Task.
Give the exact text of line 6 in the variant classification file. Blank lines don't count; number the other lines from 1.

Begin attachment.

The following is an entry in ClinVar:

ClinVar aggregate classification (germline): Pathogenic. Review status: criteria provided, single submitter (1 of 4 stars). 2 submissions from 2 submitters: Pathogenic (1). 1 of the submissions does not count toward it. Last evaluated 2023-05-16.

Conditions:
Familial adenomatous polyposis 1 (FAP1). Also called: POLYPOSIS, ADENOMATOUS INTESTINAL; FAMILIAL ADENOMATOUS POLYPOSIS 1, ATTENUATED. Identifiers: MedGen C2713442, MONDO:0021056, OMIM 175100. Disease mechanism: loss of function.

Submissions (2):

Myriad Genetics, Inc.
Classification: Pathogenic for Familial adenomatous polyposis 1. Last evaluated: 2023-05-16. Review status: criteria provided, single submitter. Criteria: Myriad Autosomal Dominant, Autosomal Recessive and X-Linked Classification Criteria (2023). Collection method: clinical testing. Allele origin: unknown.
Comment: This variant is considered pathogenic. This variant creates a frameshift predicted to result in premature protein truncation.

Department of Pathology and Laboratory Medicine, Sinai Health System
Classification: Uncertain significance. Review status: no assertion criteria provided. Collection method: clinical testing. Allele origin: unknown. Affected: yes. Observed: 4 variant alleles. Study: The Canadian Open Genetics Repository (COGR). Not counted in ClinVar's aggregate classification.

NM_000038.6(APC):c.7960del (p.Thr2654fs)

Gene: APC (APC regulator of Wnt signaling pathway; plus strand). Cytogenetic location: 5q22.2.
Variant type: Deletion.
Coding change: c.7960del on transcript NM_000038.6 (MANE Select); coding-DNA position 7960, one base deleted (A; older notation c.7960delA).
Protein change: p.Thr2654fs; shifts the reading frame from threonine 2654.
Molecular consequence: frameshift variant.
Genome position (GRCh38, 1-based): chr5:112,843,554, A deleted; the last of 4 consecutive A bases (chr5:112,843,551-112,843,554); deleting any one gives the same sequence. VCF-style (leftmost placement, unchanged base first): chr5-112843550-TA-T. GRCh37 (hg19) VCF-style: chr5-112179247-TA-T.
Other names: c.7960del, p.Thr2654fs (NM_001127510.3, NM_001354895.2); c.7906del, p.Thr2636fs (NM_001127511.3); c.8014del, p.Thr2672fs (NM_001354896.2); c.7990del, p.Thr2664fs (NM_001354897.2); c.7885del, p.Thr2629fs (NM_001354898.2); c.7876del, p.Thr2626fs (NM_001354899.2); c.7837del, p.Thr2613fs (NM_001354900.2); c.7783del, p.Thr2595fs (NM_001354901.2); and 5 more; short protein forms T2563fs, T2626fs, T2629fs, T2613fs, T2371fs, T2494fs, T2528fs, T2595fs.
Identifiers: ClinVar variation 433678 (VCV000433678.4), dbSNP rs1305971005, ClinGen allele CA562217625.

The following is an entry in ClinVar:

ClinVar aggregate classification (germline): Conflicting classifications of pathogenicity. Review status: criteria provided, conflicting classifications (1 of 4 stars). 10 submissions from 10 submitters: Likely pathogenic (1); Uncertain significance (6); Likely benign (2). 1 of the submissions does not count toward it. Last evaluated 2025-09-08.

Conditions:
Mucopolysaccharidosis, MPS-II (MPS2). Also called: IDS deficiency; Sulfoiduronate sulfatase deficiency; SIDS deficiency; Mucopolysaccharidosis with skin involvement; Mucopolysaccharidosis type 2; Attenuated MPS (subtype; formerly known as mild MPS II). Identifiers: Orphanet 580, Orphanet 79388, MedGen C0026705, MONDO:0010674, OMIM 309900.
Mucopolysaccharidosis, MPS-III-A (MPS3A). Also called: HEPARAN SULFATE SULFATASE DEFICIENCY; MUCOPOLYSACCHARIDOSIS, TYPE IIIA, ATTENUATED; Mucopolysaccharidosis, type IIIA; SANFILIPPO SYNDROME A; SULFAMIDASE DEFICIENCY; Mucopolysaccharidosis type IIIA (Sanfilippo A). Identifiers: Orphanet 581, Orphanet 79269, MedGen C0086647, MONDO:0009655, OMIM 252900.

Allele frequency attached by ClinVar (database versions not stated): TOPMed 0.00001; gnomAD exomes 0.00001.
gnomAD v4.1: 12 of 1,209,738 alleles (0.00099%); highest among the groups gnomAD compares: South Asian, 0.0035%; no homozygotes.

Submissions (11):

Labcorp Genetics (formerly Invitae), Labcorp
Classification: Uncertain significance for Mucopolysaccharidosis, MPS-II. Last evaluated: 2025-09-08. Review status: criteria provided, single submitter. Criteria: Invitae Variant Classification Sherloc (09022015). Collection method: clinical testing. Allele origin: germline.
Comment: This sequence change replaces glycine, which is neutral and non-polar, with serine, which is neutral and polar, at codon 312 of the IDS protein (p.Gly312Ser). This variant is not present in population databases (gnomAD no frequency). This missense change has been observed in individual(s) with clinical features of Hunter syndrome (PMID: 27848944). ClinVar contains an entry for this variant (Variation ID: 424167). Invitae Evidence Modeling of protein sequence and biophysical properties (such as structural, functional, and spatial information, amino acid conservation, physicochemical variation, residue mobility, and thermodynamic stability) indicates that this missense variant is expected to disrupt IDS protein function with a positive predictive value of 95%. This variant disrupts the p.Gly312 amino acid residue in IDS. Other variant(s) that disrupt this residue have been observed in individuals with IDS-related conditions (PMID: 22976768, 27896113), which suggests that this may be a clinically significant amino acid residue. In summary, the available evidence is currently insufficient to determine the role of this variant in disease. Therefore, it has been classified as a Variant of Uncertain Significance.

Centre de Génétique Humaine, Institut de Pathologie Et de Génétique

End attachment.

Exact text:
Myriad Genetics, Inc.